US MORMON MISSIONARIES BEAR THE BRUNT OF ANTI-AMERICAN FEELING IN CHELYABINSK



By Geraldine Fagan and Roman Lunkin, Keston News Service



Police officers and officials from the governor's commission on human rights in Chelyabinsk, 1200 miles east of Moscow, broke up a Mormon worship service on Sunday 28 March and took eight American missionaries away for questioning, community elder MICHAEL HARRINGTON told Keston News Service on 5 April. Commission chairman YEKATERINA GORINA reportedly told the missionaries: 'If your government is going to mess with Yugoslavia then we'll shut you down in Chelyabinsk.'



On 5 April a full page article by Gorina entitled '"Elders" from America "Bomb" a School' appeared in the local newspaper Vecherny Chelyabinsk, accompanied by a large picture of a cowboy (taken from an advertisement for Marlboro cigarettes) lassoing a Russian school. In her article Gorina describes a Mormon service at the school, which 'did not resemble so much a school as a sectarian parish.' She relates how 'so-called communion' took place and the faces of the people present 'lit up only when they saw the preachers.' With their 'white shirts, black suits and white-toothed smiles', says Gorina, the missionaries matched 'a textbook description of sectarian leaders.' What she observed leads her to conclude that the Mormons 'bore all the hallmarks of a religious cult'.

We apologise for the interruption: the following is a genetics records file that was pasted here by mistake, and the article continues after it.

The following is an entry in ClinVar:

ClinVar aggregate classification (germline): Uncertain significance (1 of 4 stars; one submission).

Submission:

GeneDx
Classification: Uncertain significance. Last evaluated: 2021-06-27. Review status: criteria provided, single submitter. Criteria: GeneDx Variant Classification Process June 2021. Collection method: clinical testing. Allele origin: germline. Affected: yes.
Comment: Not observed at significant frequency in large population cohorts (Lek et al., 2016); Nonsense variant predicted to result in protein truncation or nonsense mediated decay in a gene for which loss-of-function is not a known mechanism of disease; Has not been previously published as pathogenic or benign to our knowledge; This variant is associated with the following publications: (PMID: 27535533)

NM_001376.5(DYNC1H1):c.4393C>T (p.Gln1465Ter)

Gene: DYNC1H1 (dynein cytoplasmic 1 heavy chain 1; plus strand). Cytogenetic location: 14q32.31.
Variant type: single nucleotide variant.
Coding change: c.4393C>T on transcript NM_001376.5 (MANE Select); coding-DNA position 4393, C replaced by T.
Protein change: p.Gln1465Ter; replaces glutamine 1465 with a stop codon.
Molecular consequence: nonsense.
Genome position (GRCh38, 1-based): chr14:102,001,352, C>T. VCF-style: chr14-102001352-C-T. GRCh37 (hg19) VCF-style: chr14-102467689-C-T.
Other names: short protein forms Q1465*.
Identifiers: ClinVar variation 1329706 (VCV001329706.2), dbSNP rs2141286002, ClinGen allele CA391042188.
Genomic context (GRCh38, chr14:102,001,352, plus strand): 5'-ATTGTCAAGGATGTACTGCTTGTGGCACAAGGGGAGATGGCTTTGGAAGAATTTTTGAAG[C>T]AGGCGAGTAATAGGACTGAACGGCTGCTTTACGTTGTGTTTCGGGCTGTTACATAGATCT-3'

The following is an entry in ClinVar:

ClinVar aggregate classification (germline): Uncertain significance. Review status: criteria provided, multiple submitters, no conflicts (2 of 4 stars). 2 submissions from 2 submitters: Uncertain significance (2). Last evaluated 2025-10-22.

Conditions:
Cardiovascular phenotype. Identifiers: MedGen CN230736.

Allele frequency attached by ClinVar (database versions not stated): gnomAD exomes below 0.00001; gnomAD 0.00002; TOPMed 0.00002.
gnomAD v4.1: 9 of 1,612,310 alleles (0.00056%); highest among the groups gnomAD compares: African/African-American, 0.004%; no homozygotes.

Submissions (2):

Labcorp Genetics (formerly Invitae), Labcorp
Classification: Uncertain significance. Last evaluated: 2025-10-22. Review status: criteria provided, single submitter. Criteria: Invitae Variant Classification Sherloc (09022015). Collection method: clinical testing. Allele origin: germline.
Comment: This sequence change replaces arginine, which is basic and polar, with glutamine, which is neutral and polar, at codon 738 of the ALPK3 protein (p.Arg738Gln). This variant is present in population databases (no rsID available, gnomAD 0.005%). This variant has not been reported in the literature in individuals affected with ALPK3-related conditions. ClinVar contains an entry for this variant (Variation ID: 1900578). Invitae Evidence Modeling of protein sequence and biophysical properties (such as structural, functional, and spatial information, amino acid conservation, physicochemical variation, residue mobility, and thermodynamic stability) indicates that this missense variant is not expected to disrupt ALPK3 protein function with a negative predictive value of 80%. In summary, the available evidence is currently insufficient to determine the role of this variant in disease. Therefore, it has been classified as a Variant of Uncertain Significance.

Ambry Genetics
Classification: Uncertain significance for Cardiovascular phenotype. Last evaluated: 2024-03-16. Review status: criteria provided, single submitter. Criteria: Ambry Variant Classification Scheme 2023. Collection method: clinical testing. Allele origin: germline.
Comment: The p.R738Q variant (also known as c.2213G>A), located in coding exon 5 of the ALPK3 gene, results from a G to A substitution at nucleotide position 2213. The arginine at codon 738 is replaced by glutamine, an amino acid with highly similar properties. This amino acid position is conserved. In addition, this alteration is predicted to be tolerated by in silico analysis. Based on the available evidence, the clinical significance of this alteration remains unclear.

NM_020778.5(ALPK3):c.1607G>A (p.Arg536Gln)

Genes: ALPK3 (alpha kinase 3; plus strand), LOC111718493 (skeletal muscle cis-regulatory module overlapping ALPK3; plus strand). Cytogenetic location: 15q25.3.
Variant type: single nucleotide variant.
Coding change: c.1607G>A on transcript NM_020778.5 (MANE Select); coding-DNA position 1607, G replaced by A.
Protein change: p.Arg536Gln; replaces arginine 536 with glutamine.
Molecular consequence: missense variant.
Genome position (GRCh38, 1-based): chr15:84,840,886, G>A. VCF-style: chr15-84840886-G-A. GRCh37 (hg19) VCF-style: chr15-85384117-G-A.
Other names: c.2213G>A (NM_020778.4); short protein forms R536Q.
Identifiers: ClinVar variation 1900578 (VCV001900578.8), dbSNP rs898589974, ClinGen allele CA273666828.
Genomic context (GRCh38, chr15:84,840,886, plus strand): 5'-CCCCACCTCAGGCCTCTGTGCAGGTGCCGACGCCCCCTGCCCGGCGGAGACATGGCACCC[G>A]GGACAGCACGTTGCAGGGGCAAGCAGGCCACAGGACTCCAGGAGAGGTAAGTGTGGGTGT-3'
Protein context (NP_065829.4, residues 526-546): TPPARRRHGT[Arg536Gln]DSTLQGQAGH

The article goes on to catalogue the various ways in which the group have broken the law: the missionaries, writes Gorina, repeatedly failed to register locally; as a religious group the Mormons are forbidden under the 1997 Law on Religion 'to hold religious rites and ceremonies outside cult buildings, distribute literature and other objects of religious significance or to teach children what she earlier describes as 'an alien neo-religion'; they are also violating the Law on Education, which 'proclaims the secular nature of education in state institutions'. However, claims Gorina, 'recent world events show that disregard for the rights and laws of others is practically a national characteristic of Americans.'



DONALD JARVIS, president of the Mormon mission in Yekaterinburg, told Keston that the congregation - one of three in Chelyabinsk - had been meeting in the school for two years. He agreed that as the group was not registered this was 'technically illegal', but said that there were no other premises available. He expressed surprise at the action of the authorities: 'The Church of Jesus Christ of Latter-day Saints was registered in Moscow as a centralised religious organisation in May 1998.' He told Keston that the Chelyabinsk community, however, had not yet registered as a local religious organisation 'but we have applied.'